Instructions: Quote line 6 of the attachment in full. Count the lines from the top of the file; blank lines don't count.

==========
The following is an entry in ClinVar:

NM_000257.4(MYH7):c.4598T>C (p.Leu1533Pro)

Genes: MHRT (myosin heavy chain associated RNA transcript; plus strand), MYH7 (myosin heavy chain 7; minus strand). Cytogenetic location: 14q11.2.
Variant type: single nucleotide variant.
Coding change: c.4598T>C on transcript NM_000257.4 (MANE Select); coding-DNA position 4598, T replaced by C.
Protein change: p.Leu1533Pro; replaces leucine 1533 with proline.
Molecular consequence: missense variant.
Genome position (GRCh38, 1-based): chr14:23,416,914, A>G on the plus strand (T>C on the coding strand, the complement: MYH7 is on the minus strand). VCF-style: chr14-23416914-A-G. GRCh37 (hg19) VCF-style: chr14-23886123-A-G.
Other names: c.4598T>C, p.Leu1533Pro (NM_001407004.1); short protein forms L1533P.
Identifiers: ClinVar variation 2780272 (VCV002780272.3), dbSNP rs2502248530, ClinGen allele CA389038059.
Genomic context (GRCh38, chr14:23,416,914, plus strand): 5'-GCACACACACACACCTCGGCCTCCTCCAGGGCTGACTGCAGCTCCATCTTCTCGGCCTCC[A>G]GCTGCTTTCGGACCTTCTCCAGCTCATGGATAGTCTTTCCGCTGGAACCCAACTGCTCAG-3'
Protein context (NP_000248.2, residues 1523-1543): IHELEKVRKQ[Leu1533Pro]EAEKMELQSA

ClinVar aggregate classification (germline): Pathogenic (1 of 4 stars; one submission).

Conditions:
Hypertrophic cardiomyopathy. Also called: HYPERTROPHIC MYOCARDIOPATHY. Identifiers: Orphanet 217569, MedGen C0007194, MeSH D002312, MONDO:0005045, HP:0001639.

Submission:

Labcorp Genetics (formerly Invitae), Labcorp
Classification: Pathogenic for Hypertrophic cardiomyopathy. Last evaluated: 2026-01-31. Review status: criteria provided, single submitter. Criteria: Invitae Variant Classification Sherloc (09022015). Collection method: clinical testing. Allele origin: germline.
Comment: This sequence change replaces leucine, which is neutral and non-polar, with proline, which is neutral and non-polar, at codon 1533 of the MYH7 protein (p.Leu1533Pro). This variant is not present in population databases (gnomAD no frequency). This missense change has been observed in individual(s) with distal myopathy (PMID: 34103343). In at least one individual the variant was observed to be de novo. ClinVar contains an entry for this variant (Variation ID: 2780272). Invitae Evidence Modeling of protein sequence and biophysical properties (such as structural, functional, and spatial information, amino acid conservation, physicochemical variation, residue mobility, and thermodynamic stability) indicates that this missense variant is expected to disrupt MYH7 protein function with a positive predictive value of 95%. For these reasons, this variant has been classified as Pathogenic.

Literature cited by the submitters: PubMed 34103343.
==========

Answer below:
Protein change: p.Leu1533Pro; replaces leucine 1533 with proline.